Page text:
You can order both great CDs direct from the Roque's Blues Band web site (mirrored link, no longer available for purchase there). Check out their web site for more info on this fine bunch of guys.

Mr. Miles Armstrong
Introduce yourselves to the elderly gentleman on the right, Mr. Miles Armstrong. He's drinking his usual Old Milwaukee, and he's toasting us all. Here's to you, too, Mr. Miles.

I call him Mr. Miles because, well, because I like him and respect him.

Mr. Miles and I have a lot in common even though he's an African American gentleman from East Natchitoches and I'm a wild-assed redneck white boy from East Tullos:

We both like Roque's
We both like blues.
We both like to drink cheap beer.
We both like to shoot pool, especially with each other.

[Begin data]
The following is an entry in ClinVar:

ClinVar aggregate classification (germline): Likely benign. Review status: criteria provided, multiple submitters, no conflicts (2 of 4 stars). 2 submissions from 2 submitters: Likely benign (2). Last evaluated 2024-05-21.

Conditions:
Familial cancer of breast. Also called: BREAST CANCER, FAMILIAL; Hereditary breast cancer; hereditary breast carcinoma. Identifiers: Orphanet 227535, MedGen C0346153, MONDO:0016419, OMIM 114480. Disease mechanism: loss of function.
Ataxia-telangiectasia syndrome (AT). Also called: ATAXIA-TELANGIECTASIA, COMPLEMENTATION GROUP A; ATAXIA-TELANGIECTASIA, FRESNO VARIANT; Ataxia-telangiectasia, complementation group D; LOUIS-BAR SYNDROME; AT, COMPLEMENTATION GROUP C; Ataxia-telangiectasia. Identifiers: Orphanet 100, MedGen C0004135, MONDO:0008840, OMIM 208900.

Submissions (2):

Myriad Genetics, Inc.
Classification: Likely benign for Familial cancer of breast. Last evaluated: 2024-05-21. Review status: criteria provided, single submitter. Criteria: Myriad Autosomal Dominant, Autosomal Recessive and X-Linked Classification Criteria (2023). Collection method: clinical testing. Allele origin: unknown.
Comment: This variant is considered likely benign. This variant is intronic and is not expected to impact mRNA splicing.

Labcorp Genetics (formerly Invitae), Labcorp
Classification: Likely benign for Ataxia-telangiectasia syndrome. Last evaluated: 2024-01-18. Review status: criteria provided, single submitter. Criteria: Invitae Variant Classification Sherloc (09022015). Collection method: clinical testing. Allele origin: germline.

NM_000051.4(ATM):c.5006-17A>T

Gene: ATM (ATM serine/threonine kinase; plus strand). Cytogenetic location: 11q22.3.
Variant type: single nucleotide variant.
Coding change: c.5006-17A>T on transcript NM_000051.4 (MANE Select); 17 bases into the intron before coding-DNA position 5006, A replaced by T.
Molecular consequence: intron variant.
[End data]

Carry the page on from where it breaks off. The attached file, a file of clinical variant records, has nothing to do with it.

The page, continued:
Neither one of us can shoot worth a damnwhen a good-looking woman walks by.

PgUp and look at Mr. Miles's picture again. Notice the merchandise on the shelves behind him. Yep, it's toilet paper and paper towels. The actual name of Roque's is Roque's Grocery, Pool Hall and House of Blues.

There's canned goods on the shelves out of site to the left. Roque's is a combination grocery store and bar. That ain't unusual at all in the Delta. The B & B Quick Mart in Greenville, Mississippi, is like that for example.

That's good for, let's say . . . oh, heck, your wife sends you to the store on Friday night for a can of pork ‘n' beans, a roll of toilet paper and a bar of soap. Where you gonna go? To a 7-11? Hell, no! Not if you live in the Delta!

Mr. Miles and friends